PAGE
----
Our time is precious and few. I never want to lose sight of this fact, and I am honored that you are taking time to read my writings.
My husband joined me for The Woman Only 10 K (6.2 mile) Premium Woman’s Race for Pacific Health in Kapiolani Park in Oahu Honolulu. It was their 38th year with women of all ages including the first Keiki (young girls) race as well.
Some of the proceeds go to the Not-For-Profit hospitals to raise awareness and educate women on health and fitness with fun activities and educational stations. They had pre-clinics on running, dynamic stretching, nutrition, all with physicians offering their expertise.
This is one of the most challenging yet, beautiful courses started in Kapiolani Park, headed to Diamond Head and back through Kahala. Had I known that ahead of time, I’m sure I would have opted out. However, sometimes ignorance is bliss.
The diversity of the racers was massive: from all ages and nationalities, to elite runners and novice runners, walkers and even a stroller division. The course was certified, meaning you can use your time to qualify for another race.
We showed up at 6:15 a.m., with music and dancing, already underway.
Miss Hawaii was there along with all of the other pageant winners from each city vying to take her place as she finished her term.
Being a non-runner except when the spirit moves me which averages about once every 2-3 months, I told myself I would just walk the course if need be.
10 minutes into the start of the race, I was ready to STOP! My lungs and legs weren’t prepared, but I was determined to run despite the fact that I told myself I could walk if need be.
A client asked me how long it would take me to finish, which wasn’t a question I even entertained. “As long as it takes” was my answer, but being pragmatic and goal oriented he thought it would roughly take an hour. The very thought of running one hour sounded preposterous to me, but I humored him.
There is not one ounce of me that likes to run. In the old days I might run for a quick 30 in because it did the job faster and I could be done with my workout sooner. There were a few times I can count on my hand that I got the runners high people talk about.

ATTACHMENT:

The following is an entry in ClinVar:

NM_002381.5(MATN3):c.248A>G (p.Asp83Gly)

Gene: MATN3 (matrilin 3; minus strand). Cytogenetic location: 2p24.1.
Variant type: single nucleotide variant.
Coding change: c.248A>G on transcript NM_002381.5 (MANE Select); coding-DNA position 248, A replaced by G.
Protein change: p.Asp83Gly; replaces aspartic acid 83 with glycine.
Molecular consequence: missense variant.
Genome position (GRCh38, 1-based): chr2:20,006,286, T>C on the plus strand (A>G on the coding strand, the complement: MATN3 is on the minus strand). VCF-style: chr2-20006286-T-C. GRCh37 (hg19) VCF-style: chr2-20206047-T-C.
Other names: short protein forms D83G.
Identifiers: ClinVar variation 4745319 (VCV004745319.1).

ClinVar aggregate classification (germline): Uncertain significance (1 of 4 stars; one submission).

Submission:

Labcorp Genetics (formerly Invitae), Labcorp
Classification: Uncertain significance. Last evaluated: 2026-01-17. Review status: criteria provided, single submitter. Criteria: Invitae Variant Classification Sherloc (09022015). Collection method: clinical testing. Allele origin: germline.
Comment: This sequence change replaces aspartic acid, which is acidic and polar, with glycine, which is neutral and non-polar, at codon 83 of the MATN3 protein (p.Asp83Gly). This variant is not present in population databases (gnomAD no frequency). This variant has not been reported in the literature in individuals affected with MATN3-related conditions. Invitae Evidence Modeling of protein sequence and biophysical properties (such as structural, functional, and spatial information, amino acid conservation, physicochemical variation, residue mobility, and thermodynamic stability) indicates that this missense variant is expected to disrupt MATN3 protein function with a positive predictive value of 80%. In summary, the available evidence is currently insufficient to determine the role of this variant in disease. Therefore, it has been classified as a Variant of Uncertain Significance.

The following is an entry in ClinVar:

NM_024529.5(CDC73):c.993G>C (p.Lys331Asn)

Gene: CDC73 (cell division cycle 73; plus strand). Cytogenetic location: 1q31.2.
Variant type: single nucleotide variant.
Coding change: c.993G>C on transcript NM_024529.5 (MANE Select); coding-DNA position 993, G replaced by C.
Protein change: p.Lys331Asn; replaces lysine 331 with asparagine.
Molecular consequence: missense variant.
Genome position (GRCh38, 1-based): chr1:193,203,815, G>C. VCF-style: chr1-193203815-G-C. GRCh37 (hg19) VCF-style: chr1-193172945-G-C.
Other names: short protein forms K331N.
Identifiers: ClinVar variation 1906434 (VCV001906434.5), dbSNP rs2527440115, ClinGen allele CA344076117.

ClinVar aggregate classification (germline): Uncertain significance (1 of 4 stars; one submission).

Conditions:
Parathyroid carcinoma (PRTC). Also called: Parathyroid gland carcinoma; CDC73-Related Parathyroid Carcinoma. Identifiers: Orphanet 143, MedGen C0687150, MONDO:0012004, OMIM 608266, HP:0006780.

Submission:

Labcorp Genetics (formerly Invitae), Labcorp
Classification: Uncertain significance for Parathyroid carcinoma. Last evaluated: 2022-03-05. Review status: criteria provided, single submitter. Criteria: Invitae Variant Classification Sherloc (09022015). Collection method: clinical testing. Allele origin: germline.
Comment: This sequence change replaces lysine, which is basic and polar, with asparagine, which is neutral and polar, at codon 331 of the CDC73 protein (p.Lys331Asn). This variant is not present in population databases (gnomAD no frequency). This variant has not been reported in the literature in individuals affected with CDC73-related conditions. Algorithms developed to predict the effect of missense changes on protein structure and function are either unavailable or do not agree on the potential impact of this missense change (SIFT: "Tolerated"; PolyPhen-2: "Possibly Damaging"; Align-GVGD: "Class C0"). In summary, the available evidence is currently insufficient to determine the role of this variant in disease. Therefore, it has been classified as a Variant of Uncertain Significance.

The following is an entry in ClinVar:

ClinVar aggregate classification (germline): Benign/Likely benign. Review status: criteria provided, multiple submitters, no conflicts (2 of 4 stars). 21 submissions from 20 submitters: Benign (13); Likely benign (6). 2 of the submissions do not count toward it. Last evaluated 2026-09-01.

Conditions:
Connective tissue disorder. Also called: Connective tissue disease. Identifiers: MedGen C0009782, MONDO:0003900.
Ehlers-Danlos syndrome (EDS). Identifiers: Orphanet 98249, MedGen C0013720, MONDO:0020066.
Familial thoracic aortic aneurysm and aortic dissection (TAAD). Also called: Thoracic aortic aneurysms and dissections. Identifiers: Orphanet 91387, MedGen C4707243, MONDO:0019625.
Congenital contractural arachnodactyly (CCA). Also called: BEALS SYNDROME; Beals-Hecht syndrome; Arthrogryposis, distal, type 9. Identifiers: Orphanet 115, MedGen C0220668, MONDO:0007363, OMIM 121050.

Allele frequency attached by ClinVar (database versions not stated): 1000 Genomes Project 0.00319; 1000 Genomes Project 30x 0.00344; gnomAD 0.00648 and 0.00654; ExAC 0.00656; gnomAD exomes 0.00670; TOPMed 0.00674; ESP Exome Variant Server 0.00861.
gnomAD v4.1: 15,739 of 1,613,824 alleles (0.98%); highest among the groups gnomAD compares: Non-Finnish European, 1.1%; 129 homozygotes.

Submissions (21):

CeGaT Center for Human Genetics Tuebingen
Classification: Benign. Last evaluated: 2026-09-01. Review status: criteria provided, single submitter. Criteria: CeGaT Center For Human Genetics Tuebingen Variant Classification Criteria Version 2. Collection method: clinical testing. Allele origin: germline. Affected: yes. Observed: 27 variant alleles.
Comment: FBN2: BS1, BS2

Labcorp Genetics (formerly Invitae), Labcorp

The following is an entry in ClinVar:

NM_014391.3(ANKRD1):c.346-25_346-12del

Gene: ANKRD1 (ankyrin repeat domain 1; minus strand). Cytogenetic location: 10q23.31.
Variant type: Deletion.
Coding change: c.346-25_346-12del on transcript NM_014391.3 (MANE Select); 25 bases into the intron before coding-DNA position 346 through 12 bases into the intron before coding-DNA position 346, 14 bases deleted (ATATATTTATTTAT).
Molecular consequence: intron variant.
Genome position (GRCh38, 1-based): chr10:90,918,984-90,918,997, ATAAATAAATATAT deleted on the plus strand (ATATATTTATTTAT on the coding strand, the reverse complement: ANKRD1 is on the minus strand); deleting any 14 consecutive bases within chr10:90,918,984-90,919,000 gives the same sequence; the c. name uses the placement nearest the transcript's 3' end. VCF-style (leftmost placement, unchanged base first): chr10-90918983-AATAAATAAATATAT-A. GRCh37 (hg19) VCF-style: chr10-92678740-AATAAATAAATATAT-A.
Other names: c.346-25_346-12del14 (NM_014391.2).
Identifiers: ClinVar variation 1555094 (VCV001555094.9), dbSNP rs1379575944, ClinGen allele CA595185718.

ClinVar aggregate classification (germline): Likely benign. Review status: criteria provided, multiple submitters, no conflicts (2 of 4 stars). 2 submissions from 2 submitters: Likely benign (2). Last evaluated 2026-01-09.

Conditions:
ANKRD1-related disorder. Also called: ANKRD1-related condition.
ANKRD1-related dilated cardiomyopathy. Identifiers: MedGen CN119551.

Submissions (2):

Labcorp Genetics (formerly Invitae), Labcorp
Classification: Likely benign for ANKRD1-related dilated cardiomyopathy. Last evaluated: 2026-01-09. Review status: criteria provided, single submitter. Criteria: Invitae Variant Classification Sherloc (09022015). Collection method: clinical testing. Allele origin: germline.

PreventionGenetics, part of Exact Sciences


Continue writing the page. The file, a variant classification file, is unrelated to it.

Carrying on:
I picked a woman out of the crowd that seemed to be about 4’8 with the tiniest feet who wore neon pink shoes whose stride was so short, figuring I could track her and pass her at some point.
The conversation in my head was the same the entire race, “track the pink shoes”. Sometimes I couldn’t find them because she had gotten so far ahead of me, other times I almost caught her. I thought I could just walk, but when I checked in with my body and adjusted my stride, my hips creaked, I kept going, listening to the small voice that said, “but you can do this and yes you can stop, no problem if and when need be”.
A Mai Tai sounded really good about now, I thought, but at 7:30 a.m. I would end up at Kapiolani Park with the AA group, and I didn’t want that.
I played games in my head: keep one more layer of clothes on until the next mile, find the pink shoes, focus on the beautiful water. Women older than me would pass me, and then younger ones in there 20’s would walk. I wanted to adjust every runners posture and gait. Some I thought I’d never catch and did, others surprised me that passed me with their forward head and hunched posture.
I considered my client Jason, who figured it would take about an hour, every time I wanted to walk. I’d say,”you can but do you need too?” in my head. His question kept me honest, as I’d asked him that question or something of such at least 100 times before.
Mile 6 nearing the finish line I tried to sprint but my legs were like lead in search of the little neon pink feet that were no where to be found. Finally, I spotted them crossing the finish line way far in front of me. I was so grateful to have had her to keep my focus and give me the courage to finish the race, I ran to catch her and thanked her for being an anchor for me but she couldn’t speak English. Instead she shook her head and smiled graciously.
I was handed a red rose for finishing, and a bag with an amazing dry fit shirt along with other surprises.
Line dancing with music and all sorts of goodies for breakfast were provided. Awards were handed out and about 15 of the women that had participated for all 38 years were acknowledged.
Despite the fact that I am not a runner and neither is my husband (he finished right beside me: the only male) it showed me that our hikes do make a difference in keeping us in shape. It also showed me the power of listening to yourself, drawing on the power of your mind and listening to the small voice that says “I can!” while all the while the loud voice says, “Stop, are you crazy”?
My time? 1 hour 7 minutes 27 seconds. Nothing earth shattering but again that wasn’t my goal.
As I watched the 84-year-old woman who was the only one in her age group stand up to collect her 1rst place award, I understood how people get running fever.
Sitting on the beach that night with my Mai Tai in hand, I considered the next race. Maybe, I could beat my time for next year; which made me, chuckle.
Since I’ve been home I’ve been running twice a week for about 4 miles each time. I still don’t love it but it’s gotten a bit easier SOME DAYS!
No promises but with the help of the ocean, music, wonderful woman, my husband and a Mai Tai at the end It’s sounding pretty good at the moment.
It’s March 15th. Want to join me:-)?
Aloha and Mahalo Hawaii,